Monday, 16 March 2015



Wondering Where the Robins Are


I scrolled through a digital trove of family photographs Sunday morning. I came across a snapshot of my nana, my dad, my brother and me taken in Montreal maybe 20 years ago. Dad had made the two-hour somnambulant drive from Ottawa. My big brother had flown in from Edmonton and I’d arrived from Calgary. We’re seated together on a couch with rolling, scrolling Rococo arms, flourished brocade upholstery. We grin great grins, delighted and happy. Nana had just turned 100. Her failing eyesight annoyed her because reading, knitting, hands of bridge and crossword puzzles had become sources of frustration rather than pleasure, but overall she was in fine form compared to the other ‘cabbages’ (her noun) in the quaint and dignified Anglican ladies’ residence.


Looking back at the four of us I realize that I did not appreciate such a momentous moment in time; I’m the sole survivor. Because I believe a lot of what I have learned about life was taught by the power of song, I sometimes think of living as a mash-up of Willie Nelson and Pink Floyd: Nothing but blue skies, and pain.


Now is the time of blue skies. Above the treetops there are honking traffic jams of returning Canada geese. The digital clocks in house have sprung ahead. Later on this week we’ll welcome the first day of spring. Ann and I have been discussing last year’s robins. Will they return to rebuild a nest in that sheltered spot under the eaves where the high tension wires strung from a pole in the alley connect to the house? It’s prime avian real estate except for the neighbours, a plethora of predators including our two cats, crows, magpies and blue jays.


We invited friends for dinner Saturday evening. I barbecued a mixed grill of ribs and sausage. Though the ice on the backyard patio was still three inches thick in places, it was lifting, its bond to the concrete breaking down. At this latitude, anything north of freezing on Ann’s iPhone weather app is positively tropical. We actually sat out for a while as the sun set. Footing was tricky but that might have been due to the refreshments.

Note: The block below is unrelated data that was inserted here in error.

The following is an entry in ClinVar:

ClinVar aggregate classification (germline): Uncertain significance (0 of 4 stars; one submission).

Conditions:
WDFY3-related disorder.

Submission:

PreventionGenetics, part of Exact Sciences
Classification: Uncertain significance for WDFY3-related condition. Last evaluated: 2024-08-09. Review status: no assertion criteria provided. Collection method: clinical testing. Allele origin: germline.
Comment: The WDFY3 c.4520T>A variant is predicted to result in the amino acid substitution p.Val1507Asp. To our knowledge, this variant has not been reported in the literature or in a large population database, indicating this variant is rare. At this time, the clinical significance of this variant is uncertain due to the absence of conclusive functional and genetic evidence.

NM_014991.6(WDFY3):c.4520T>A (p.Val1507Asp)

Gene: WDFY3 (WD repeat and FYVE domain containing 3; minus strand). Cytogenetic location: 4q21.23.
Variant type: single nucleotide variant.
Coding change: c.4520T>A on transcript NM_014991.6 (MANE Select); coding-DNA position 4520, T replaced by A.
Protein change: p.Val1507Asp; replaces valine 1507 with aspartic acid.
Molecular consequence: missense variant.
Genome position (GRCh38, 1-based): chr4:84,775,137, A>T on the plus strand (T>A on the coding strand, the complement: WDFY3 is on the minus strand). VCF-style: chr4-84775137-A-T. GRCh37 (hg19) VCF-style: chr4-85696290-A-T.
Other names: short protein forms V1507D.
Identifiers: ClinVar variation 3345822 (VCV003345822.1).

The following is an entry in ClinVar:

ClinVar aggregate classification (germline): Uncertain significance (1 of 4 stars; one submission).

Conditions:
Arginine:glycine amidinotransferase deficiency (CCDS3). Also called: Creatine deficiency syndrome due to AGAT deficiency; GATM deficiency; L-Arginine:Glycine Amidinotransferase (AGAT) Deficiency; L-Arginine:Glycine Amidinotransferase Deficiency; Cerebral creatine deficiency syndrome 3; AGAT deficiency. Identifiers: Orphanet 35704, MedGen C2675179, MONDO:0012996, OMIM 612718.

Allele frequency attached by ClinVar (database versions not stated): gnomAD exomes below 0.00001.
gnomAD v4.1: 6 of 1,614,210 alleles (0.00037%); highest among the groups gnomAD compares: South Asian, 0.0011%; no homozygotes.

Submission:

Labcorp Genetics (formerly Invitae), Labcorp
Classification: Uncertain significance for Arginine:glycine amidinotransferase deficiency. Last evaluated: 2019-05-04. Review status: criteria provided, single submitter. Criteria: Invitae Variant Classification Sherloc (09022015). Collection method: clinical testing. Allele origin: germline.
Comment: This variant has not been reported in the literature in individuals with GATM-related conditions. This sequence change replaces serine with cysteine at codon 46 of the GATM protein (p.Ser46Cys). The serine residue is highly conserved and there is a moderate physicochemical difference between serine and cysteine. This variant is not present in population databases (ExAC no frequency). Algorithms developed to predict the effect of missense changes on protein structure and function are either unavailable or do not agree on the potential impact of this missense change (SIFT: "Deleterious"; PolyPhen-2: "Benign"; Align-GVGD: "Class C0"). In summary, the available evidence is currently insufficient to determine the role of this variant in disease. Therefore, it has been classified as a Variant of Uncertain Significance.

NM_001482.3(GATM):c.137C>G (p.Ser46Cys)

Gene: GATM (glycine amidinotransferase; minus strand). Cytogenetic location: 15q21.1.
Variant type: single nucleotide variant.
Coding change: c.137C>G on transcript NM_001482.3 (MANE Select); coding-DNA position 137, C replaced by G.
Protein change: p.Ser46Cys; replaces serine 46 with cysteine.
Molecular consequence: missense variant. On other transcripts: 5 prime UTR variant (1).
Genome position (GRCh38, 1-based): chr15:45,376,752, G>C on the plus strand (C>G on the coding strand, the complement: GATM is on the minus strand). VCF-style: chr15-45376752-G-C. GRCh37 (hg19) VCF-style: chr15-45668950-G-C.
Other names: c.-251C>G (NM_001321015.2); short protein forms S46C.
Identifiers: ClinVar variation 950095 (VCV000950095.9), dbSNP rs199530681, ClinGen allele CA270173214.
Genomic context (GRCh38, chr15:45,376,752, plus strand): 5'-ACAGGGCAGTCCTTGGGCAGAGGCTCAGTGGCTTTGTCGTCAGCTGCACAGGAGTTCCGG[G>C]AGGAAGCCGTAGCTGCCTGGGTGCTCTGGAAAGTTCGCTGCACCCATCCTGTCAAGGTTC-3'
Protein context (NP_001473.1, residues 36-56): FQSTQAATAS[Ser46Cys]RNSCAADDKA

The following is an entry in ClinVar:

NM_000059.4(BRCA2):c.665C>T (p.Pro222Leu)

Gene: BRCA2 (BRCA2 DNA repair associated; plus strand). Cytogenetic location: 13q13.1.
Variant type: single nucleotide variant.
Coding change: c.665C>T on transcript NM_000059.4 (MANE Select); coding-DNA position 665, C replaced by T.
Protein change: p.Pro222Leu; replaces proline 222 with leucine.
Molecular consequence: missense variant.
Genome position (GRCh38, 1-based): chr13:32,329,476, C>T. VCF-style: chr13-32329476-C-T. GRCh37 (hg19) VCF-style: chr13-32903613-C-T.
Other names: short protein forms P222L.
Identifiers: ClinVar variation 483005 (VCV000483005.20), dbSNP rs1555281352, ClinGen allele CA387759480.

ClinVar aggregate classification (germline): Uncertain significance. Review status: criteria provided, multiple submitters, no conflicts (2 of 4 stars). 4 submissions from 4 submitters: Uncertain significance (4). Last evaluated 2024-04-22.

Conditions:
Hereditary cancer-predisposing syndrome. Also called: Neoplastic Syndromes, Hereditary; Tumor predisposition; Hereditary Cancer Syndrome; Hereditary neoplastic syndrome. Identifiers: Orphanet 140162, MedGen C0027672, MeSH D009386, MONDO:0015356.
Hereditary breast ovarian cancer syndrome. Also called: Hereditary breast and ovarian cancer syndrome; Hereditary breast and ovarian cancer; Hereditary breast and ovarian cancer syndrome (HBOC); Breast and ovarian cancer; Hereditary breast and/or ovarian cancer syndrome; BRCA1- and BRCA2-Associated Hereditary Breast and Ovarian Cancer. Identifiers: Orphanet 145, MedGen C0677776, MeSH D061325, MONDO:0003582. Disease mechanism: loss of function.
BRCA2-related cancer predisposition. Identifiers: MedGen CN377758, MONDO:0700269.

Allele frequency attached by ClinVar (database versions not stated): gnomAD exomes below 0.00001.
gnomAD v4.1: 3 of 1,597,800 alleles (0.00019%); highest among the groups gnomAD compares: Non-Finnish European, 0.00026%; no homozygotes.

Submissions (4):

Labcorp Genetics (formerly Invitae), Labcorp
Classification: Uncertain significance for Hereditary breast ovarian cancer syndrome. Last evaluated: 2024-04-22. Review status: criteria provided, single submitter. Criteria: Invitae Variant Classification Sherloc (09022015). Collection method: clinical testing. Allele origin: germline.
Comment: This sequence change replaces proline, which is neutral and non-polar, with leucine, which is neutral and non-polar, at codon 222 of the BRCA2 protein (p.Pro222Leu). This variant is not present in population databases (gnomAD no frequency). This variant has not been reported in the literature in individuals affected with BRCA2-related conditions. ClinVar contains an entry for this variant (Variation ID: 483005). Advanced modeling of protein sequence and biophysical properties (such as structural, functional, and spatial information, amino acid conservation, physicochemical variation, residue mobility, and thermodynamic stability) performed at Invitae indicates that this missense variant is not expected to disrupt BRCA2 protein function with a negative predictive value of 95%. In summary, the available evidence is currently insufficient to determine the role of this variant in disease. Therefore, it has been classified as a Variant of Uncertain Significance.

The front of the property thrives in the higher, hotter afternoon sun. Half of the lawn is already exposed and struggling mightily to turn green. The melt pattern of snow intrigues me. It always begins at the base of the birch tree and then recedes in a neat, unbroken circle from there like the ripples created by a pebble dropped in a puddle of water. Ann says the roots of all plants contain residual heat which speed and orchestrate the visual vestige of another winter’s end.

Sure enough, portions of the street facing flowerbeds were dry enough to be combed free of leaves and other debris. I spent some of Sunday afternoon raking them with gloved fingers, revealing pale green tulip shoots. I’d spent the morning communing with the dead, now I’d uncovered life. I knelt there under the sun; my knees and back hurt but I felt good.

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